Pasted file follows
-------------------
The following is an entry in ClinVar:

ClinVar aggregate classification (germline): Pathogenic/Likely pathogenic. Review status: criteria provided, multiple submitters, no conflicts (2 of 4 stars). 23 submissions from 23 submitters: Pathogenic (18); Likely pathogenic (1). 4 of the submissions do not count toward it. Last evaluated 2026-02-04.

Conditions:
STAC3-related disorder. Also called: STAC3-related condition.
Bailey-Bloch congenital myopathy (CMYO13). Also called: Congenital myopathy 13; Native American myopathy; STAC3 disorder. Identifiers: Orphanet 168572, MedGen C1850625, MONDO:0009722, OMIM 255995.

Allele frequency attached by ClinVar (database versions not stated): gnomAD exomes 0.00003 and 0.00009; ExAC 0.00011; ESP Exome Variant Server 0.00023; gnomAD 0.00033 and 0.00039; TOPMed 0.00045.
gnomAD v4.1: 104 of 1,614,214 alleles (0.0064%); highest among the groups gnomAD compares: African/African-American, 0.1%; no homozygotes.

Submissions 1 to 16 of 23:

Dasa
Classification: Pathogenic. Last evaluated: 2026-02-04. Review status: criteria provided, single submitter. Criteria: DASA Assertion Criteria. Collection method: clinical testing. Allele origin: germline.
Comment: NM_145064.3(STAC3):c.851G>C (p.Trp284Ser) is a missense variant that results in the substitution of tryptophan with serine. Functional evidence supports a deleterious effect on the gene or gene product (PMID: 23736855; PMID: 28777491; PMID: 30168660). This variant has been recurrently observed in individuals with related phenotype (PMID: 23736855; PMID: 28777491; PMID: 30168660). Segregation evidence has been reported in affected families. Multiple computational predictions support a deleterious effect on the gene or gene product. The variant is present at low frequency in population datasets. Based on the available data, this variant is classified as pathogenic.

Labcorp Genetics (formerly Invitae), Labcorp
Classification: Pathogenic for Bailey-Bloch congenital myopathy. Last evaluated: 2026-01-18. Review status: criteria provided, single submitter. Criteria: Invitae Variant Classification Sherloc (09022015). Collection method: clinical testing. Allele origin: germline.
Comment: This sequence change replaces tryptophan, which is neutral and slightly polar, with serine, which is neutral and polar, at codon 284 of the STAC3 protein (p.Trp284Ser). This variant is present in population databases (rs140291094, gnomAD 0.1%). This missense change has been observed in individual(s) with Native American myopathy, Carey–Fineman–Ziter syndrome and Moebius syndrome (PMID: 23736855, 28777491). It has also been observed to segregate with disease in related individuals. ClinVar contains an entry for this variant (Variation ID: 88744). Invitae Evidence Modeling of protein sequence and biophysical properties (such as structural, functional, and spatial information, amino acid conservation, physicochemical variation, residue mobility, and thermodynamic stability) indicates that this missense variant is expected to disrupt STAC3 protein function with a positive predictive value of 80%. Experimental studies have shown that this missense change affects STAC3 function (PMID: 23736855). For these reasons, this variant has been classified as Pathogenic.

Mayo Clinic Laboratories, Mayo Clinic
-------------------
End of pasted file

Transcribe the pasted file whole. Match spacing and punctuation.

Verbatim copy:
The following is an entry in ClinVar:

ClinVar aggregate classification (germline): Pathogenic/Likely pathogenic. Review status: criteria provided, multiple submitters, no conflicts (2 of 4 stars). 23 submissions from 23 submitters: Pathogenic (18); Likely pathogenic (1). 4 of the submissions do not count toward it. Last evaluated 2026-02-04.

Conditions:
STAC3-related disorder. Also called: STAC3-related condition.
Bailey-Bloch congenital myopathy (CMYO13). Also called: Congenital myopathy 13; Native American myopathy; STAC3 disorder. Identifiers: Orphanet 168572, MedGen C1850625, MONDO:0009722, OMIM 255995.

Allele frequency attached by ClinVar (database versions not stated): gnomAD exomes 0.00003 and 0.00009; ExAC 0.00011; ESP Exome Variant Server 0.00023; gnomAD 0.00033 and 0.00039; TOPMed 0.00045.
gnomAD v4.1: 104 of 1,614,214 alleles (0.0064%); highest among the groups gnomAD compares: African/African-American, 0.1%; no homozygotes.

Submissions 1 to 16 of 23:

Dasa
Classification: Pathogenic. Last evaluated: 2026-02-04. Review status: criteria provided, single submitter. Criteria: DASA Assertion Criteria. Collection method: clinical testing. Allele origin: germline.
Comment: NM_145064.3(STAC3):c.851G>C (p.Trp284Ser) is a missense variant that results in the substitution of tryptophan with serine. Functional evidence supports a deleterious effect on the gene or gene product (PMID: 23736855; PMID: 28777491; PMID: 30168660). This variant has been recurrently observed in individuals with related phenotype (PMID: 23736855; PMID: 28777491; PMID: 30168660). Segregation evidence has been reported in affected families. Multiple computational predictions support a deleterious effect on the gene or gene product. The variant is present at low frequency in population datasets. Based on the available data, this variant is classified as pathogenic.

Labcorp Genetics (formerly Invitae), Labcorp
Classification: Pathogenic for Bailey-Bloch congenital myopathy. Last evaluated: 2026-01-18. Review status: criteria provided, single submitter. Criteria: Invitae Variant Classification Sherloc (09022015). Collection method: clinical testing. Allele origin: germline.
Comment: This sequence change replaces tryptophan, which is neutral and slightly polar, with serine, which is neutral and polar, at codon 284 of the STAC3 protein (p.Trp284Ser). This variant is present in population databases (rs140291094, gnomAD 0.1%). This missense change has been observed in individual(s) with Native American myopathy, Carey–Fineman–Ziter syndrome and Moebius syndrome (PMID: 23736855, 28777491). It has also been observed to segregate with disease in related individuals. ClinVar contains an entry for this variant (Variation ID: 88744). Invitae Evidence Modeling of protein sequence and biophysical properties (such as structural, functional, and spatial information, amino acid conservation, physicochemical variation, residue mobility, and thermodynamic stability) indicates that this missense variant is expected to disrupt STAC3 protein function with a positive predictive value of 80%. Experimental studies have shown that this missense change affects STAC3 function (PMID: 23736855). For these reasons, this variant has been classified as Pathogenic.

Mayo Clinic Laboratories, Mayo Clinic